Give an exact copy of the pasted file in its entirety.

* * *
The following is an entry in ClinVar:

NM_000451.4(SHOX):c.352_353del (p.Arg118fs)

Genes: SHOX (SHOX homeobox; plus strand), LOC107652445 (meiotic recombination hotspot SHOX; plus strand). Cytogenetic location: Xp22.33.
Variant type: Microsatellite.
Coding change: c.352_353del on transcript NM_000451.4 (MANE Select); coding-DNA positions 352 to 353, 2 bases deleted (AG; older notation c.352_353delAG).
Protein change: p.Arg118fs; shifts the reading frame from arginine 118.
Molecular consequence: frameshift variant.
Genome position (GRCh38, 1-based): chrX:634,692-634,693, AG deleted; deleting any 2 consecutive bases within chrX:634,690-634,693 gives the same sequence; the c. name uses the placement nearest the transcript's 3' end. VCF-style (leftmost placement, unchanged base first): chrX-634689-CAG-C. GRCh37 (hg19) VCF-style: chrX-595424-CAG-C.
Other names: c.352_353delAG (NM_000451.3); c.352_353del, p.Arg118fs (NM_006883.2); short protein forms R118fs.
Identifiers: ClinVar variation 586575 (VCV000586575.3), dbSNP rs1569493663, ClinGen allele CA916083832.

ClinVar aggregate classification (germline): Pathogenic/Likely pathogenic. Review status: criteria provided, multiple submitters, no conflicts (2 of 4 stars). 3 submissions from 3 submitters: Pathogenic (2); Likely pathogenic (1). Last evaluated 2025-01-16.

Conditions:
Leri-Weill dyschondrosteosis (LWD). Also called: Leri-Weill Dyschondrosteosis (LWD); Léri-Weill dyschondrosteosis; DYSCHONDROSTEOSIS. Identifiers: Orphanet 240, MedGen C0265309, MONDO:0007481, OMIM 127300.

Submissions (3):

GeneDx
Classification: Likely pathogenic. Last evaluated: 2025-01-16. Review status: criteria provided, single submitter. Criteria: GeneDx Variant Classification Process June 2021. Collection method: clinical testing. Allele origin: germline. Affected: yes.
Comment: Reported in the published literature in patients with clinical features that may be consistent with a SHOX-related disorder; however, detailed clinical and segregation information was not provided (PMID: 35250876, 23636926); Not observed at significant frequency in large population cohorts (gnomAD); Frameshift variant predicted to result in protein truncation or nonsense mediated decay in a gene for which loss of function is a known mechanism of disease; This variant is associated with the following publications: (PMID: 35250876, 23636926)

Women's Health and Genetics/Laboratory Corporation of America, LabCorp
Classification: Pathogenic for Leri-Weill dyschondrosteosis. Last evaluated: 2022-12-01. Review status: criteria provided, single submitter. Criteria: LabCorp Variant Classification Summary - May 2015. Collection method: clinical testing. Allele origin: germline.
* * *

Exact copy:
The following is an entry in ClinVar:

NM_000451.4(SHOX):c.352_353del (p.Arg118fs)

Genes: SHOX (SHOX homeobox; plus strand), LOC107652445 (meiotic recombination hotspot SHOX; plus strand). Cytogenetic location: Xp22.33.
Variant type: Microsatellite.
Coding change: c.352_353del on transcript NM_000451.4 (MANE Select); coding-DNA positions 352 to 353, 2 bases deleted (AG; older notation c.352_353delAG).
Protein change: p.Arg118fs; shifts the reading frame from arginine 118.
Molecular consequence: frameshift variant.
Genome position (GRCh38, 1-based): chrX:634,692-634,693, AG deleted; deleting any 2 consecutive bases within chrX:634,690-634,693 gives the same sequence; the c. name uses the placement nearest the transcript's 3' end. VCF-style (leftmost placement, unchanged base first): chrX-634689-CAG-C. GRCh37 (hg19) VCF-style: chrX-595424-CAG-C.
Other names: c.352_353delAG (NM_000451.3); c.352_353del, p.Arg118fs (NM_006883.2); short protein forms R118fs.
Identifiers: ClinVar variation 586575 (VCV000586575.3), dbSNP rs1569493663, ClinGen allele CA916083832.

ClinVar aggregate classification (germline): Pathogenic/Likely pathogenic. Review status: criteria provided, multiple submitters, no conflicts (2 of 4 stars). 3 submissions from 3 submitters: Pathogenic (2); Likely pathogenic (1). Last evaluated 2025-01-16.

Conditions:
Leri-Weill dyschondrosteosis (LWD). Also called: Leri-Weill Dyschondrosteosis (LWD); Léri-Weill dyschondrosteosis; DYSCHONDROSTEOSIS. Identifiers: Orphanet 240, MedGen C0265309, MONDO:0007481, OMIM 127300.

Submissions (3):

GeneDx
Classification: Likely pathogenic. Last evaluated: 2025-01-16. Review status: criteria provided, single submitter. Criteria: GeneDx Variant Classification Process June 2021. Collection method: clinical testing. Allele origin: germline. Affected: yes.
Comment: Reported in the published literature in patients with clinical features that may be consistent with a SHOX-related disorder; however, detailed clinical and segregation information was not provided (PMID: 35250876, 23636926); Not observed at significant frequency in large population cohorts (gnomAD); Frameshift variant predicted to result in protein truncation or nonsense mediated decay in a gene for which loss of function is a known mechanism of disease; This variant is associated with the following publications: (PMID: 35250876, 23636926)

Women's Health and Genetics/Laboratory Corporation of America, LabCorp
Classification: Pathogenic for Leri-Weill dyschondrosteosis. Last evaluated: 2022-12-01. Review status: criteria provided, single submitter. Criteria: LabCorp Variant Classification Summary - May 2015. Collection method: clinical testing. Allele origin: germline.